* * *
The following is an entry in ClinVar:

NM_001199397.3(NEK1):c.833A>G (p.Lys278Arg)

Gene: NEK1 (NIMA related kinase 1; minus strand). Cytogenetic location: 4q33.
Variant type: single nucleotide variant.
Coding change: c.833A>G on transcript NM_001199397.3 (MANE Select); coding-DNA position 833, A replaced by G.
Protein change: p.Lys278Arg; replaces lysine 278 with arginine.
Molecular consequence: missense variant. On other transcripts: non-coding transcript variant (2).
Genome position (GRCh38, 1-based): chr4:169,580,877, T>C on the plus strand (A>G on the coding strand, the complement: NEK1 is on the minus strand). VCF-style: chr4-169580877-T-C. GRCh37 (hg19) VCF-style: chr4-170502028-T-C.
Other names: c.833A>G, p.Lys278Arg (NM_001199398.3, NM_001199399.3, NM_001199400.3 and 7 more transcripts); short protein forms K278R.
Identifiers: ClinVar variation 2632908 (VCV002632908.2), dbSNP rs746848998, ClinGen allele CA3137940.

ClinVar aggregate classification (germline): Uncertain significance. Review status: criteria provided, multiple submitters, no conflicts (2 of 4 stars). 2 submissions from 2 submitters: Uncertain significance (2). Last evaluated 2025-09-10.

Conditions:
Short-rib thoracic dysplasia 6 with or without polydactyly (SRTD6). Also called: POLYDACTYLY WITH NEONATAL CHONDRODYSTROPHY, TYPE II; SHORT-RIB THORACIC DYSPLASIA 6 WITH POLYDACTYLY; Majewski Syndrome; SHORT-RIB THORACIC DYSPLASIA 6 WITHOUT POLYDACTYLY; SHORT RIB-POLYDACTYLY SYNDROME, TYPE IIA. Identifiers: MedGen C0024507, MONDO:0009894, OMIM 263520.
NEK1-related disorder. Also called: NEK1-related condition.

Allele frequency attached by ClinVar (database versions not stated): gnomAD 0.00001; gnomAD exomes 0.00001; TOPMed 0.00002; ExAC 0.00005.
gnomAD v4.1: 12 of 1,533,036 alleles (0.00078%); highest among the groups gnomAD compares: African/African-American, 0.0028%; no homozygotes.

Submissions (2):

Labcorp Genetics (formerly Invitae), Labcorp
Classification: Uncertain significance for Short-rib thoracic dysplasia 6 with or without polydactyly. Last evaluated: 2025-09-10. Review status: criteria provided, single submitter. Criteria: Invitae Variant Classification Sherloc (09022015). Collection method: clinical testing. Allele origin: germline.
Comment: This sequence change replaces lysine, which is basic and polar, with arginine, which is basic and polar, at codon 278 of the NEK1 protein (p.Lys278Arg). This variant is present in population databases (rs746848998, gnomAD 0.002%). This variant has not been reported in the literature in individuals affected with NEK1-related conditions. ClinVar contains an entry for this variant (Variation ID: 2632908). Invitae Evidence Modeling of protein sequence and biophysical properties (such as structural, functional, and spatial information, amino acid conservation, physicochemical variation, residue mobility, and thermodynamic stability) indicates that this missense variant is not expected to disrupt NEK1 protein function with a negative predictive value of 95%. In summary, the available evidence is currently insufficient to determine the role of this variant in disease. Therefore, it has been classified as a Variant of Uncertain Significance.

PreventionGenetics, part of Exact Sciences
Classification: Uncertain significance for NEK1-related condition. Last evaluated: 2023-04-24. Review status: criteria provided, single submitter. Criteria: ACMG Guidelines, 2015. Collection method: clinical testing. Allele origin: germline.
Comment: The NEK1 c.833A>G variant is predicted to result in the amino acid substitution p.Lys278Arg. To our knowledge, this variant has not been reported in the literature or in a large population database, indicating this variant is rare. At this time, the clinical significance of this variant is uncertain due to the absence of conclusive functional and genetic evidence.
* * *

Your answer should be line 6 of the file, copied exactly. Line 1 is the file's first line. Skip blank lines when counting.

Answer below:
Protein change: p.Lys278Arg; replaces lysine 278 with arginine.